Sunday, January 31, 2016

Uh Oh, Part 6

Trailer:0  El Nino:1

We had a pretty nice little rainshower today, followed by mudslides, 60MPH winds and general chaos.  It turns out, Chinese made Costco carports and violent winds do not get along, so we will likely be putting the trailer project on hold until Spring.

After the winds shredded the front carport panel, tossed the frame around like a toy and nearly ended up the neighbor's yard, we took it all down and tarped up the tiled floor.
And our garage is back to unusable chaos.  We might still be able to work on the cabinets, but it's highly unlikely that we would be able to put up the large, sail-like walls with the potential for winds like this.

We often worry about earthquakes, living in an unreinforced cinder block house in California...but on days like this, we are thankful the big bad wolf can't get to us.

Sunday, January 24, 2016

Lower kitchen complete

Spent a lot of time fussing over which salvaged plywood to use for each rebuilt cabinet.  By the time I figured out what to do, I only had time to finish one cabinet, the new stove/icebox cabinet.

The cabinets all propped together.

Next, we need to fix both upper cabinets and the curb side bunk cabinet, then we'll be ready to refinish everything.

Sunday, January 17, 2016

The Ice Box...also cleaning out the garage

The carport was holding up pretty well from the wind and rain, so we emptied out the garage and started placing furniture.  The far bench was originally just a fragile frame so we beefed it up and attached the back to make it free standing for now.

Our trailer originally came with a front kitchen, including the icebox on the counter.  This bumped out area and hard to reach door always bugged us and the cabinet on the right was actually empty (we think it was a gravity fed water tank option as there is a hole in the wall for a fill inlet).

In a vintage trailer, an icebox has an upper tray for a block of ice, which chills the whole insulated box, and keeps the contents cool.  The melted water drains through a hose, through the floor onto the ground.  We're not sure we'll use it for more than storage, but it's a cool aqua color and it would be a shame to get rid of it.

On the Field and Stream Facebook site, we found this example where the icebox was removed and the counters were opened up to let more light in, which is what we planned to do.

We finally decided to place the icebox below the stove.  It doesn't open the right direction, but it was the best place.  Since the cabinet had some water damage from the leaking vent, this meant we also got to take a stab at building a new cabinet from scratch.

As a final note, here's the original fridge magnet from our icebox.  Glamping isn't a new concept... 

Saturday, January 2, 2016

Starting on the furniture

In an old travel trailer like this, the cabinets provide much of the strength of the entire trailers.  There is no way a flimsy stapled 3/4" thick wall could possibly stay together without all of the cabinets, closets, beds and seats anchoring the walls to the floor and ceiling.  Since we are building this outside, with a forecast El Nino rain season and uncharacteristic high winds, we thought that we needed this structure in place before putting our walls back up.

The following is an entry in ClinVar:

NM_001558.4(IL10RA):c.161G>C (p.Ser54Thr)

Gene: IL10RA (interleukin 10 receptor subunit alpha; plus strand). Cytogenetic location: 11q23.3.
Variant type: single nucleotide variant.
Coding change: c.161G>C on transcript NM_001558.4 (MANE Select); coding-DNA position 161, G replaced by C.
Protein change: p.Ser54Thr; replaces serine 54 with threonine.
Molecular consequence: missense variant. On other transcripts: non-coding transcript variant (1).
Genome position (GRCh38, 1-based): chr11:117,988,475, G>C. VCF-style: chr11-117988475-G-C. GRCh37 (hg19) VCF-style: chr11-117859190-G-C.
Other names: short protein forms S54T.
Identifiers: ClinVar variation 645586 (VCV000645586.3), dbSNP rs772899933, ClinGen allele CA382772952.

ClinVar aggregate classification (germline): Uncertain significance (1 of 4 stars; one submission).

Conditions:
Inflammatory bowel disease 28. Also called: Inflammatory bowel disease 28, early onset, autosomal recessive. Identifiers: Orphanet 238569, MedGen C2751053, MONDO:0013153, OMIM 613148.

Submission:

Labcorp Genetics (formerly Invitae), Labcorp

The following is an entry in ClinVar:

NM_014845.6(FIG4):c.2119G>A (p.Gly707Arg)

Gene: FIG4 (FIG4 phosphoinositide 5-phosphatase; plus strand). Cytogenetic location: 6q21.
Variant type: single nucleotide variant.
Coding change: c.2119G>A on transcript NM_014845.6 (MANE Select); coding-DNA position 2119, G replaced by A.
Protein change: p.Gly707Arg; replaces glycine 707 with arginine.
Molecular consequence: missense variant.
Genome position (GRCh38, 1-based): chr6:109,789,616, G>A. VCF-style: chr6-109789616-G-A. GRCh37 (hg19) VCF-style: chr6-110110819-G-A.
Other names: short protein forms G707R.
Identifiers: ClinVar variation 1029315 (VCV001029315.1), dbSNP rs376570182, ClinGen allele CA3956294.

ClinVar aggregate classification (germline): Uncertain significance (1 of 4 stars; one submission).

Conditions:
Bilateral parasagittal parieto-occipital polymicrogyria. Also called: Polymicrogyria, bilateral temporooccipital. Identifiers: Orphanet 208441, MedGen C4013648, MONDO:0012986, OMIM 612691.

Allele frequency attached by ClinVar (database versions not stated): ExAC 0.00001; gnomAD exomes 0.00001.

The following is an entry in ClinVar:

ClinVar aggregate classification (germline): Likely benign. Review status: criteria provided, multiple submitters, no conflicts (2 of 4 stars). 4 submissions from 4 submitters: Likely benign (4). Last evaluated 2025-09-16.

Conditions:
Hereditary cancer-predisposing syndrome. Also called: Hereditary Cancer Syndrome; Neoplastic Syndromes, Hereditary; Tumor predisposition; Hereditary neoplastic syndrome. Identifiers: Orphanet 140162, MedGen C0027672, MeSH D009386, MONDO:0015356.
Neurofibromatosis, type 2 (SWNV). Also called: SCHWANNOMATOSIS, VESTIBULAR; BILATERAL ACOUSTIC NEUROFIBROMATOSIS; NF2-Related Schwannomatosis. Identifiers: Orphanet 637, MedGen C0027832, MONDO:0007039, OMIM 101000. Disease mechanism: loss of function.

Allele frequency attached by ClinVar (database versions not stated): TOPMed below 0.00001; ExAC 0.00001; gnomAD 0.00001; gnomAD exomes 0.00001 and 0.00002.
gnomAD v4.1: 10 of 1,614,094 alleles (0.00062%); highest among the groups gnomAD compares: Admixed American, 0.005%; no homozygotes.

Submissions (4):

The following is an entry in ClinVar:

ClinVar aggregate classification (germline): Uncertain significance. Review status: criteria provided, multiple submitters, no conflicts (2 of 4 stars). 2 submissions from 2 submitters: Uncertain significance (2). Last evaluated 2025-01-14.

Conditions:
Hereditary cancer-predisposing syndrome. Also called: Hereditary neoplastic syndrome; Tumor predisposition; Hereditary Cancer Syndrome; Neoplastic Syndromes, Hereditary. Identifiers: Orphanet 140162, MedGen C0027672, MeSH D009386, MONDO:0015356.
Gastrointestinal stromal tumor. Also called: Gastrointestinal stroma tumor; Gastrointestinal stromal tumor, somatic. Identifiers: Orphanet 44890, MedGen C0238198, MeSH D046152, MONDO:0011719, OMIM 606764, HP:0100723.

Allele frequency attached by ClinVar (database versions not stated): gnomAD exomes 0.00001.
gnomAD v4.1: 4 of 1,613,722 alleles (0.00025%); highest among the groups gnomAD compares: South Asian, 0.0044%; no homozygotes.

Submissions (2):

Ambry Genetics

The most important cabinet of all, is the large floor to ceiling closet.  Nearly every vintage trailer has one, and nearly every "previous owner" mucks with them.  In our case, they roughly cut a hole in the rear side of the cabinet and added 3 flimsy shelves that protruded halfway into the main door opening (on the left in the photo below)

 These shelves were made out of the same 70s grooved panels that your Grandma has in her living room.  On those shelves were some funky bins made of the same material.  Mama was having none of that.

The first order of business was to find some replacement plywood to skin the ugly cutout.  As ash is no longer available in most places due to the ash borer beetle, we scrounged up enough from an old ceiling panel we had removed.

After some frustrating time with a chisel, trying to remove the old panel, we finally just rebuilt the whole side of the closet, adding cleats to hold new, clean shelves.

The one portion of the old wood we couldn't replace was where the front meets the edge.  The front panel is rounded over, so we wanted to preserve this edge.  To do this, we used a straight cutting bit on a router and trimmed out the old material (and the staples secretly holding it in place, oops).  The new panel was a little warped from being outside and original water damage, but some glue and brads got it flat enough for us.

As an interesting aside, the ash plywood paneling used in this trailer was all made in Japan.  Many vintage trailer enthusiasts complain about the poor quality Chinese made wood available now, including us, having to scrap over $100 in plywood that just fell apart in our hands.  The fact is, these trailers were always built with the lowest quality materials of their time, which just happened to come from Japan in the 60s.